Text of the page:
1353. Colonization of Probiotics in Bangladeshi Infants after Different Administration Regimens
Session: Poster Abstract Session: Clinical Trials
Friday, October 28, 2016
Room: Poster Hall
Background: In healthy adults, colonization by probiotics is only transient, requiring daily or alternate daily dosing to maintain detectable levels. There is some evidence that probiotics can achieve longer term colonization in infants. We evaluated the duration of colonization by two probiotics in Bangladeshi infants.

Methods: Infants age 4 to 12 weeks (N=160) were randomized to one month of a combination of Lactobacillus reuteri DSM 17938 and Bifidobacterium longum infantis on three different schedules: daily, weekly, or biweekly (every two weeks) or to non-probiotic control and followed for two additional months. Stool samples were collected at baseline, daily for the first seven days after the first and last doses of probiotics and weekly throughout the study. The presence of probiotics in stool was determined using strain specific quantitative PCR assays. Levels of one of the two probiotic strains (Lactobacillus reuteriDSM 17938) in a preliminary subset of samples are presented here.

Results: On a subset of 47 infants (Daily Arm N=13, Weekly Arm N=11, Biweekly Arm N=11, Control Arm N=12) we quantified L. reuteri DSM 17938 levels at baseline, after 1 month of probiotic administration, and for seven days after the last dose of probiotic. The day of the last dose of probiotics we found an increase in probiotic quantity in the arms that received probiotics compared to control (+3452ng/ul increase compared to +2ng/ul) with the greatest increases in the Weekly (+9296ng/ul) and Daily (+1810ng/ul) arms. By seven days after probiotic administration, we found no differences between probiotic and control arms (Probiotic Arms = +259ng/ul, Control Arm = +213ng/ul).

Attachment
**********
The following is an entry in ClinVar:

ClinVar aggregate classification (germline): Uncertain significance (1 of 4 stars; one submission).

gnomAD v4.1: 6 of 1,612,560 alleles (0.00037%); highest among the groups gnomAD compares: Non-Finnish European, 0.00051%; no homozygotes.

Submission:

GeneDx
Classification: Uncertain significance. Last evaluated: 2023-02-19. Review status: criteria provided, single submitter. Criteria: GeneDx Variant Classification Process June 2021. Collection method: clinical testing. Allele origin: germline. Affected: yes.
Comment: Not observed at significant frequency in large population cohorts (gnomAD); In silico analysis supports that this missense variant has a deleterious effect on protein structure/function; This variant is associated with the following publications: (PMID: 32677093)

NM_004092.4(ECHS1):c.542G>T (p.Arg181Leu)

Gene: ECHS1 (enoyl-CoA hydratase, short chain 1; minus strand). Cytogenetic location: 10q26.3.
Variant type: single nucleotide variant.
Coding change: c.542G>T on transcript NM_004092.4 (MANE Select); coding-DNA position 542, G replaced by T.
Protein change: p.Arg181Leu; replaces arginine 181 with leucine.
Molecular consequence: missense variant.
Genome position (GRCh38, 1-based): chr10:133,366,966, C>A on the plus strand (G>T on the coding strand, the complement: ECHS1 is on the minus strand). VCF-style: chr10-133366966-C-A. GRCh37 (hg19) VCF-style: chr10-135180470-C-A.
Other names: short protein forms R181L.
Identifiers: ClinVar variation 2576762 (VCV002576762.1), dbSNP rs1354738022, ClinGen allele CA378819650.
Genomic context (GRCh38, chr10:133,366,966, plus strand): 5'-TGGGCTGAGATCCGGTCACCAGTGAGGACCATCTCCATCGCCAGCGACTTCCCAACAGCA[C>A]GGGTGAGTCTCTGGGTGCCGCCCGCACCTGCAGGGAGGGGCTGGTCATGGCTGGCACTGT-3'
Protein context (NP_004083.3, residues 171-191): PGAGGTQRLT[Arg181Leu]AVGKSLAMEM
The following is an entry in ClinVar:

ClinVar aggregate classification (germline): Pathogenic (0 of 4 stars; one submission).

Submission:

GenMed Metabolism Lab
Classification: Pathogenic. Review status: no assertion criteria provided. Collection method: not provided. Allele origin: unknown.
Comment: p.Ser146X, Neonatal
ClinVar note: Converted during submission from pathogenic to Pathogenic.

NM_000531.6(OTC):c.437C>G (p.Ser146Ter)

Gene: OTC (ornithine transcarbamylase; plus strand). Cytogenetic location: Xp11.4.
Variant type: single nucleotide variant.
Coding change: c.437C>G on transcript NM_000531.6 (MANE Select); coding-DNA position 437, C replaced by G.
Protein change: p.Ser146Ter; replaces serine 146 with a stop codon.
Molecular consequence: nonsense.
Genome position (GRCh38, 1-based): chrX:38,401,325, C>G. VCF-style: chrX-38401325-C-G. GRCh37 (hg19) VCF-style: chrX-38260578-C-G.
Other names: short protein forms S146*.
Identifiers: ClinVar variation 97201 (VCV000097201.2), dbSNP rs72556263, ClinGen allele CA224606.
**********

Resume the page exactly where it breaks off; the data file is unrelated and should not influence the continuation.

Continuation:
Conclusion: One month of probiotic administration led to a transient increase in the level of one probiotic in stool; by one week post administration, however, there was no evidence of ongoing probiotic carriage, even after prior daily administration. The probiotic tested to date did not seem to have sustained colonization when given to infants with immature intestinal microbiota.

Yana Emmy Hoy-Schulz, PhD1, Kaniz Jannat, MBBS2, Thomas Roberts, BS3, Saira Zaidi, MPH3, Md. Mostafizur Rahman, BS2, Leanne Unicomb, PhD2, Stephen Luby, MD3 and Julie Parsonnet, MD, FIDSA4, (1)Department of Medicine, Division of Infectious Diseases and Geographic Medicine, Stanford University, School of Medicine, Stanford, CA, (2)Center for Communicable Diseases, International Center for Diarrheal Disease Research, Bangladesh, Dhaka, Bangladesh, (3)Stanford University School of Medicine, Stanford, CA, (4)Department of Medicine, Division of Infectious Diseases and Geographic Medicine, Stanford University School of Medicine, Stanford, CA


Y. E. Hoy-Schulz, None

K. Jannat, None

T. Roberts, None

S. Zaidi, None

M. M. Rahman, None

L. Unicomb, None

S. Luby, None

J. Parsonnet, None

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